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HT 501Lecture 2: Didache1 HT 501: Lecture 2 The Didache 4 September 2014.

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Presentation on theme: "HT 501Lecture 2: Didache1 HT 501: Lecture 2 The Didache 4 September 2014."— Presentation transcript:

1 HT 501Lecture 2: Didache1 HT 501: Lecture 2 The Didache 4 September 2014

2 HT 501 Lecture 2: Didache 2 Introduction Historical Context of Early Christianity Second Temple Judaism(s) Roman-Jewish Wars Development of Rabbinic Judaism Early Christianity in a Jewish Context Background of Didache Structure Themes

3 HT 501 Lecture 2: Didache 3

4 HT 501 Lecture 2: Didache 4 Timeline of Judaism Moses c. 1250 BCE (BC) Exodus through Deuteronomy David c. 1000 BC Samuel, Kings, Chronicles Destruction of 1 st Temple; 586 Babylonian Captivity by Nebuchadnezzar; Isaiah, Jeremiah, Ezekiel, Return and rebuilding of Temple (Second Temple) 539 BC by Persian King Cyrus; Ezra, Nehemiah Israel between two great Greek powers; 330 BC to 160 BC; Maccabees appeal to Rome for help; Daniel writes about whore of Babylon, but really is referring to Seleucids Palestine a client of Rome 160 BC to 4 BC (death of Herod the Great) Jesus Christ 1 to 33 AD Palestine revolts, First Jewish War 66-73 AD  Destruction of Second Temple in 70 AD;  Masada 73AD Alexandrian Jewish revolt; destruction of Alexandrian Jews by Emperor Hadrian 117 AD Second Jewish War, Bar Kockba Rebellion, 133-135 AD Palestine occupied by Roman Empire until 650 AD and Moslem conquests

5 HT 501 Lecture 2: Didache 5 Hellenistic Empires Alexander the Great  Son of Philip of Macedonia; Student of Aristotle  Conquers the ‘world’ by age of 33  Founds Alexandria, center of learning for next 600 years  Dies in 323 BC; leaving his generals in charge of various parts of his conquests Hellenistic (Greek) Empires 323 – 31 BC  Macedonians: Greece, Sicily, southern Italy  Seleucids: Asia Minor, Syria and Mesopotamia  Ptolemies: Egypt and Cyrene  As a result of this extended period of Greek rule, the ‘lingua franca’ of the Mediterranean was Greek from the 4 th C BC until the 5 th C AD in the West and the 15 th C in the East Israel between two major competing Empires: Seleucid and Ptolemy

6 HT 501 Lecture 2: Didache 6 Map of Conquests of Alexander Great http://library.thinkquest.org/10805/alexmap.html

7 HT 501 Lecture 2: Didache 7 The Mediterranean World in First Century The ‘world’ was dominated by Roman Empire  But not homogeneous  Core society was fusing of Roman and Greek culture; Hellenistic  Political Capital: Rome  Intellectual Capital: Alexandria Roman Province of Palestine was on the ‘fringe’ of the Empire Rome’s traditional enemy: Persia  Rome succeeded Hellenistic Empires  Persia succeeded Babylonian Empire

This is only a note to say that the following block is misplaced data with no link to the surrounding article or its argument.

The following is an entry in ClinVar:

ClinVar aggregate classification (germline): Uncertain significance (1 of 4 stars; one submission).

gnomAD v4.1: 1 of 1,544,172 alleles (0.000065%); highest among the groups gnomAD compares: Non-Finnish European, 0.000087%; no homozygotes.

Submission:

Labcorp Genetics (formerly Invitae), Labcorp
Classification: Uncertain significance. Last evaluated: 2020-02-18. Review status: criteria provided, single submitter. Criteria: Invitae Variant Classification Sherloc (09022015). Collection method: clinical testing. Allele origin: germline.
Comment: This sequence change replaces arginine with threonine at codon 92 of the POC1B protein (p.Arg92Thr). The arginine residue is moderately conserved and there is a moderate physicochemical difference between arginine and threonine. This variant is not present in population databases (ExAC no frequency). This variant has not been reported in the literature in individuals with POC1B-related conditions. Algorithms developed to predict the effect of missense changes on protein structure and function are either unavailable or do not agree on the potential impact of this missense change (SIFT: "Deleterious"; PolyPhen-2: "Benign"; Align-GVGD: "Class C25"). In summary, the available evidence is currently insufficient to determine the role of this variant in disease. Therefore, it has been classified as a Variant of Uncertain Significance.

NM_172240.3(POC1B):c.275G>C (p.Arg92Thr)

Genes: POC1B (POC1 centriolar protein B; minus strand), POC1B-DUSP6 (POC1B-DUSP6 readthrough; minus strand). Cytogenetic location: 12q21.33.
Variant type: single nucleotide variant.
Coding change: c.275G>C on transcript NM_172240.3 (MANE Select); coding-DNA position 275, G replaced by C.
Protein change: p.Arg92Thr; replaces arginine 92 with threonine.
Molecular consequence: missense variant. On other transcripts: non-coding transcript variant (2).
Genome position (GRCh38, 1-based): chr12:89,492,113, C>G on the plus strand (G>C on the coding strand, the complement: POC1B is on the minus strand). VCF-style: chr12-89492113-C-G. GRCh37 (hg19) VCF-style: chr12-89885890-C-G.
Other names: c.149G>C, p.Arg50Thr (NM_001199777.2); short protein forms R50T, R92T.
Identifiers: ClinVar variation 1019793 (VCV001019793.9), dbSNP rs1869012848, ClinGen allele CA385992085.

8 HT 501 Lecture 2: Didache 8 Roman Provinces www.unrv.com/roman-empire-map.php

9 Herod the Great (73 to 4 BC) His father, Antipater, was placed in power by Romans Herod grew up (‘hostage’) in Rome Friend with both Octavian and Antony Becomes client king of Romans Exerts great power in Palestine, including massive building projects  Second Temple precinct  Cities of Caesarea and Tiberius  Palaces in Jerusalem, Masada When he dies, Romans divide his kingdom among his sons with a Roman administrator 9

10 HT 501 Lecture 2: Didache 10 Judaism(s) During Jesus’ Lifetime Near end of Second Temple Judaism Before and during Jesus’ life there were many types of Judaism in Palestine (Josephus describes this):  Pharisees: upholders of the Law (Torah)  Sadducees: from aristocracy and high priests, did not believe in resurrection of dead; closely associated with Temple  Essenes: disgusted with impurities in Temple; left for desert ; Dead Sea Scrolls usually associated with them  Zealots: ‘terrorists’ against Roman occupation Diaspora Jews not living in Palestine but scattered around Mediterranean;  Then, as now, more Jews living outside of Palestine (Israel) than in it  Greek Jews (Hellenists in Acts of Apostles); Septuagint (LXX) Greek translation of Bible c. 200 BC in Alexandria  Jews in Mesopotamia who did not return after the exile in 6 th C BC, but flourished under Persian rule; Scripture did not include any late Second Temple Greek works (e.g., Maccabees, Sirach, Wisdom)

11 HT 501 Lecture 2: Didache 11 Map of First Century Jewish Communities in Roman Provinces: darkwing.uoregon.edu/~atlas/europe/static/map11.html

12 HT 501 Lecture 2: Didache 12 Philo and Josephus Philo (20 BC – 50 AD), contemporary of Jesus and Apostles,  Leader of Jewish community in Alexandria  Wrote many, many philosophical treatises, apologies  Tried to create a bridge between Judaism and Greek philosophy  Key was using allegory to interpret Scripture (LXX)  Huge influence on early Christians theologians in Alexandria Josephus (37-101 AD)  Fought against Rome in First Jewish War, but defected during the War  Tried unsuccessfully to convince Jews to surrender to Romans  Became a client of Titus; wrote a history of Jewish people (Antiquities) and a history of the War